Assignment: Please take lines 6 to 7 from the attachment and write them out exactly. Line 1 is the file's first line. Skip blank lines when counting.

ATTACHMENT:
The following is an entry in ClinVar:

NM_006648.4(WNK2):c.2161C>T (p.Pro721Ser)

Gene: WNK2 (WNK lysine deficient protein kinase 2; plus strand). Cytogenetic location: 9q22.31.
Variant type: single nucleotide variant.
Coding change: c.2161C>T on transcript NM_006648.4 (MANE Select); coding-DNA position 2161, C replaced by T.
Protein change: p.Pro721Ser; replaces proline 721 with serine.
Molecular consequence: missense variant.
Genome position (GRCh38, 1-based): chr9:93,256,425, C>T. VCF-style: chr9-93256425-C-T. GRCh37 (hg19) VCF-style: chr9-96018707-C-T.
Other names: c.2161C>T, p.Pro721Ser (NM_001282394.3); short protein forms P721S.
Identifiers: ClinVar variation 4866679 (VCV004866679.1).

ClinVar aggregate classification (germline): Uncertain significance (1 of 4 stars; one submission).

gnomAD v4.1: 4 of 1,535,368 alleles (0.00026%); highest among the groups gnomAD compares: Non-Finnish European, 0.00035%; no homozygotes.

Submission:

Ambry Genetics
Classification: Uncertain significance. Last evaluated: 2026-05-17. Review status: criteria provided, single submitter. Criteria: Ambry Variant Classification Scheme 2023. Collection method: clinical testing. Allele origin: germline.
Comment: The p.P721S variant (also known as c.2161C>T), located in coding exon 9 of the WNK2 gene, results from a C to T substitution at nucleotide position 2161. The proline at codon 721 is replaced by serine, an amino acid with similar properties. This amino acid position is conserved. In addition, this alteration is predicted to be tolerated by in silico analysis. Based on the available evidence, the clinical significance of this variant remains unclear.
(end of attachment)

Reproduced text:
Protein change: p.Pro721Ser; replaces proline 721 with serine.
Molecular consequence: missense variant.